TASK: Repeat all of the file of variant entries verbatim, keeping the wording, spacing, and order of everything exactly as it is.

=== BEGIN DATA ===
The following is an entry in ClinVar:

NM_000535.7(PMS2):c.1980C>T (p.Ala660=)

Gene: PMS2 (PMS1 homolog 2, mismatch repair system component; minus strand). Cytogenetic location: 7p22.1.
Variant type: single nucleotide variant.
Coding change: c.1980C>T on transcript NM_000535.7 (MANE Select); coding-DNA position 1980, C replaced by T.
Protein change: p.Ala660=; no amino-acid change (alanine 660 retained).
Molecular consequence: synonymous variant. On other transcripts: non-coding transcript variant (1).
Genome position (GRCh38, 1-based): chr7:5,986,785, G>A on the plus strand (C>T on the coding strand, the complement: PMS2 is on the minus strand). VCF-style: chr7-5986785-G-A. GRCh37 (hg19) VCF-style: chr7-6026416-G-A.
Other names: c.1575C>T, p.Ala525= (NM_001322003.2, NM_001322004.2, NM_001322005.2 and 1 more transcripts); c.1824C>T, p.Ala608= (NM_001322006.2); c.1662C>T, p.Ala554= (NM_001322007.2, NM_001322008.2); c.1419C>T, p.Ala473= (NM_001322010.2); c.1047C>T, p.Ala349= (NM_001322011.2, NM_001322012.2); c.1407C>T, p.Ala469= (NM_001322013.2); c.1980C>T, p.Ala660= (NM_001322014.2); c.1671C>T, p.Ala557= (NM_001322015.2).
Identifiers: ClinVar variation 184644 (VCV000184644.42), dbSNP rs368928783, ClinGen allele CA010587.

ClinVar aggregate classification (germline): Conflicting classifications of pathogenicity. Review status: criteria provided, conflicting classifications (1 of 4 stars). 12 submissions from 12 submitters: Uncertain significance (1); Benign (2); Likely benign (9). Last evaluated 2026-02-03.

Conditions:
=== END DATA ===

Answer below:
The following is an entry in ClinVar:

NM_000535.7(PMS2):c.1980C>T (p.Ala660=)

Gene: PMS2 (PMS1 homolog 2, mismatch repair system component; minus strand). Cytogenetic location: 7p22.1.
Variant type: single nucleotide variant.
Coding change: c.1980C>T on transcript NM_000535.7 (MANE Select); coding-DNA position 1980, C replaced by T.
Protein change: p.Ala660=; no amino-acid change (alanine 660 retained).
Molecular consequence: synonymous variant. On other transcripts: non-coding transcript variant (1).
Genome position (GRCh38, 1-based): chr7:5,986,785, G>A on the plus strand (C>T on the coding strand, the complement: PMS2 is on the minus strand). VCF-style: chr7-5986785-G-A. GRCh37 (hg19) VCF-style: chr7-6026416-G-A.
Other names: c.1575C>T, p.Ala525= (NM_001322003.2, NM_001322004.2, NM_001322005.2 and 1 more transcripts); c.1824C>T, p.Ala608= (NM_001322006.2); c.1662C>T, p.Ala554= (NM_001322007.2, NM_001322008.2); c.1419C>T, p.Ala473= (NM_001322010.2); c.1047C>T, p.Ala349= (NM_001322011.2, NM_001322012.2); c.1407C>T, p.Ala469= (NM_001322013.2); c.1980C>T, p.Ala660= (NM_001322014.2); c.1671C>T, p.Ala557= (NM_001322015.2).
Identifiers: ClinVar variation 184644 (VCV000184644.42), dbSNP rs368928783, ClinGen allele CA010587.

ClinVar aggregate classification (germline): Conflicting classifications of pathogenicity. Review status: criteria provided, conflicting classifications (1 of 4 stars). 12 submissions from 12 submitters: Uncertain significance (1); Benign (2); Likely benign (9). Last evaluated 2026-02-03.

Conditions: